At Christmas seems like an unusual time to go on a vacation trip. People are wanting to spend as much time as possible with their family and friends and less time on the job. Most restaurants are closed and hotels are understaffed especially on Christmas eve.
My wife and I decided to spend a few days, including Christmas Eve, in Savannah. We expected to have some difficulty obtaining a room and finding a restaurant that would be open. Being of Irish descent, guess what.....Luck was with us.
Finding a hotel room proved rather easy. None of the hotels were closed. What we did find was that on Christmas Eve a lot of hotel rooms were empty. Not a lot of folks spend Christmas Eve in a hotel room.
The hotels had available rooms but not operating restaurant. Seems that hotel restaurants are not overly profitable even in the best of times, therefore they closed on Christmas Eve and Christmas Day. The search for an open restaurant was on.
Our room was one block from the river front. As you know, the river front is where the action is. My wife and I strolled the river front area. There were a few other folks wandering about. Many of those were in search of food.
Most, of the shops were closed.....Actually almost all. It seemed that all restaurants were closed, but we eventually found a couple that were open.
We were able to squeeze into one. Got two seats at the bar which even with the light crowd on the street, the bar was crowded. The young lady taking care of the bar was very busy, but at the same time she seemed under control and very friendly to all of the customers . We later found out that most of the employees did not show up for work and that the whole staff consisted of the bar lady and a cook in the kitchen.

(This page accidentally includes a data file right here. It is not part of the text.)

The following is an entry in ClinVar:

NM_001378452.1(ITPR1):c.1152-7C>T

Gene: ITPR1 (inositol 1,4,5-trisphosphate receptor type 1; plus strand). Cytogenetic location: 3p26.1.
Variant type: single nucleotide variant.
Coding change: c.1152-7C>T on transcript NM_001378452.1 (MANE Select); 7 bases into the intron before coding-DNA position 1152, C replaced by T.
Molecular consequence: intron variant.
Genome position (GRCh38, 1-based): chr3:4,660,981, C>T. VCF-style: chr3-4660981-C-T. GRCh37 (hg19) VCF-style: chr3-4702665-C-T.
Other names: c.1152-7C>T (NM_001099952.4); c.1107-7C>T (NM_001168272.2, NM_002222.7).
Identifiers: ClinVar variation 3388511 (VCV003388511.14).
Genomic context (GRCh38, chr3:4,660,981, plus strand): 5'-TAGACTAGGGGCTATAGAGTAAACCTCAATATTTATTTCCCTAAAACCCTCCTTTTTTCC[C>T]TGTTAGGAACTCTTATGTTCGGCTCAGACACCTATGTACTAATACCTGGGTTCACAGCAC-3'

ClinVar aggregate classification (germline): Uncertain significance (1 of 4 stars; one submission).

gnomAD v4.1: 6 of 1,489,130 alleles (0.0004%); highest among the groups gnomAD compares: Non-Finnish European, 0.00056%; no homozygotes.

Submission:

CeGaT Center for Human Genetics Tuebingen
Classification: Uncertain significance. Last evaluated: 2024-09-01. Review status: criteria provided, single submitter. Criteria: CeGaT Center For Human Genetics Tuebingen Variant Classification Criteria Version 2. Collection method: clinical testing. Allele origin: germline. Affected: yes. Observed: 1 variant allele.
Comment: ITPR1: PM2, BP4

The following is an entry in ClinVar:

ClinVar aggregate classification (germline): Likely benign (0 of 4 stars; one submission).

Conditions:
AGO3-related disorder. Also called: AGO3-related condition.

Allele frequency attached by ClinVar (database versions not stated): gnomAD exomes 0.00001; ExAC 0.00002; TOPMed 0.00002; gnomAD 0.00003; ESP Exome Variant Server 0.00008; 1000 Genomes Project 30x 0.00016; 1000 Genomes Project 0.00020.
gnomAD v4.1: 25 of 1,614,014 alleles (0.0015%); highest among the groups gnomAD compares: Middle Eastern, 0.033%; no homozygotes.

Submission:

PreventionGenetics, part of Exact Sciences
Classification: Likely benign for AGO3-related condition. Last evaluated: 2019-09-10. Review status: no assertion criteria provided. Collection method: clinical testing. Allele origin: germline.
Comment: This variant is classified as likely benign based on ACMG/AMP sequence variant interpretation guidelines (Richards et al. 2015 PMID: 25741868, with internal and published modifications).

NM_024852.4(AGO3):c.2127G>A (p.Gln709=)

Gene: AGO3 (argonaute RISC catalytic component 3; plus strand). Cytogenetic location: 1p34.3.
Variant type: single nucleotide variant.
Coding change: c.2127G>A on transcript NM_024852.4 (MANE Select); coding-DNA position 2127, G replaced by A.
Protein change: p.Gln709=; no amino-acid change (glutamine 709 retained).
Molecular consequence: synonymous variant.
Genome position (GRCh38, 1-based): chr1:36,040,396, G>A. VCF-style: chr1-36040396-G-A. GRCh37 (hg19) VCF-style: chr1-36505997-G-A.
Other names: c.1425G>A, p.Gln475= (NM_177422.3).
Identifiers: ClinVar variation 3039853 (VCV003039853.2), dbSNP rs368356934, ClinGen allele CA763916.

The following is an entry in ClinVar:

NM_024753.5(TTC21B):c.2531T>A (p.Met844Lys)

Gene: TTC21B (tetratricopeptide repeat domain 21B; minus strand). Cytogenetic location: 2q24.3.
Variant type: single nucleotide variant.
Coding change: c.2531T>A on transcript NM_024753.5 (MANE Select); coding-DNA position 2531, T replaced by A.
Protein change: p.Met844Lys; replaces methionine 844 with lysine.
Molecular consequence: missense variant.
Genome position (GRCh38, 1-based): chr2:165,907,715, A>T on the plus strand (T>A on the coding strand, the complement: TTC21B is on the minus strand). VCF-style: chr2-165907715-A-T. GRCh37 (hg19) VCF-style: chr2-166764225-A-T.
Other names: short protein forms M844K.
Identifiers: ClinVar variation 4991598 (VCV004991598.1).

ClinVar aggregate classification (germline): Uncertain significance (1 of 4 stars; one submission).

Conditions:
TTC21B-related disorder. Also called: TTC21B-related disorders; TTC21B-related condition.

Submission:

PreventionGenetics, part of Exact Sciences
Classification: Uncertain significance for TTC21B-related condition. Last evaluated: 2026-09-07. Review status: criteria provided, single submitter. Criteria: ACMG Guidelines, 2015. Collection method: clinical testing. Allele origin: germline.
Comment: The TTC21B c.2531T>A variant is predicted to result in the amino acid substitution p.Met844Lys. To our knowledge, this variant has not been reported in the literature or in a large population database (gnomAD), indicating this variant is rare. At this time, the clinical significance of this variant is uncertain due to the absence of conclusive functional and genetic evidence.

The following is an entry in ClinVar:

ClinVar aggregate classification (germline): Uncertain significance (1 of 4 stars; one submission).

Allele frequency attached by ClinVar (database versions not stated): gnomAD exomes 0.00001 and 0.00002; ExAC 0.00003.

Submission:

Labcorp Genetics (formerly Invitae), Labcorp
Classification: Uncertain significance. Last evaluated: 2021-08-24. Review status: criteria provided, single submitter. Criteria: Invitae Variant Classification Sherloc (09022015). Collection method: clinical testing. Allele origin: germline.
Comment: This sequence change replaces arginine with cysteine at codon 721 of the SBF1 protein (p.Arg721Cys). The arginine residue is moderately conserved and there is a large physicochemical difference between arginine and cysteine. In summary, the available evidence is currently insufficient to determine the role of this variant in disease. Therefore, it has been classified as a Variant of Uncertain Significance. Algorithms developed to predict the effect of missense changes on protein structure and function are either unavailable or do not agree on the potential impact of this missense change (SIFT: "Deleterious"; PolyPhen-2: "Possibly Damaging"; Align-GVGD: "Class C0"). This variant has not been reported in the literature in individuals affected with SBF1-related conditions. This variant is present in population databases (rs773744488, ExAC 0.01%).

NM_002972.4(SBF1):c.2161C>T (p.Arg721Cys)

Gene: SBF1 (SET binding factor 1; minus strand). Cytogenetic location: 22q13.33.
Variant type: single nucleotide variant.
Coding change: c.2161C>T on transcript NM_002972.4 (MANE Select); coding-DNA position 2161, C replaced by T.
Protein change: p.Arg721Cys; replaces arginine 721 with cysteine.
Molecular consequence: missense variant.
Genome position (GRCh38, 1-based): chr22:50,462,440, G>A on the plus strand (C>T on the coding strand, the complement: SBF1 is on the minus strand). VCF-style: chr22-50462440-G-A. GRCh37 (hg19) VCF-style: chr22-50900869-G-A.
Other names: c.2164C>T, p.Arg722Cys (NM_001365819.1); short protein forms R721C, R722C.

All of the patrons were in a good mood and were very patient with the service. I guess that everyone was hungry and realized that food was scarce on Christmas Eve.
Did I say.....It was cold outside.....especially cold for Savannah. Every time that the door was opened a rush of cold air came into the restaurant to the point that everyone kept their coats on while eating....Yes....Drinking too.
Near the end of our meal an older lady entered the restaurant and walked up to the bar. I noticed that she acted a little awkward, sort of like she was not supposed to be there.....or a little embarrassed. Maybe I shouldn't have done so, but my first thought was that she was homeless. She was dressed well and appeared to have some class.
After a few minutes the bar lady asked if she wanted to order something. The lady started to turn and leave, then turned back to the bar lady and asked if she could get a cup or chowder and some bread to go. The bar lady punched the order into her computer all was set. After a few minutes the older lady told the bar lady to cancel the order......that she was staying up the street at the Marriot and that she had left her credit card in her room. Our bar lady thought for a minute and then told the older lady that it was too late to cancel, that the order was almost completed.
The cup of chowder and the bread were now out for pickup. The bar lady handed her the food. The little old lady said that she would walk to the Marriot and get her credit card. At this time my wife and I really figured that the little old lady was homeless, cold and hungry. A couple seated near us spoke up at the same time as my wife and I did.......offering to pay for the food.....
The bar lady smiled ...... a genuine smile .... and wished the little old lady a Merry Christmas and the food was on the house.
Spending Christmas in Savannah put a smile on our faces and a toasty feeling in our hearts.
I know that this has nothing to do with collecting or selling vintage dinnerware ... but it is a true story that I thought was worth telling.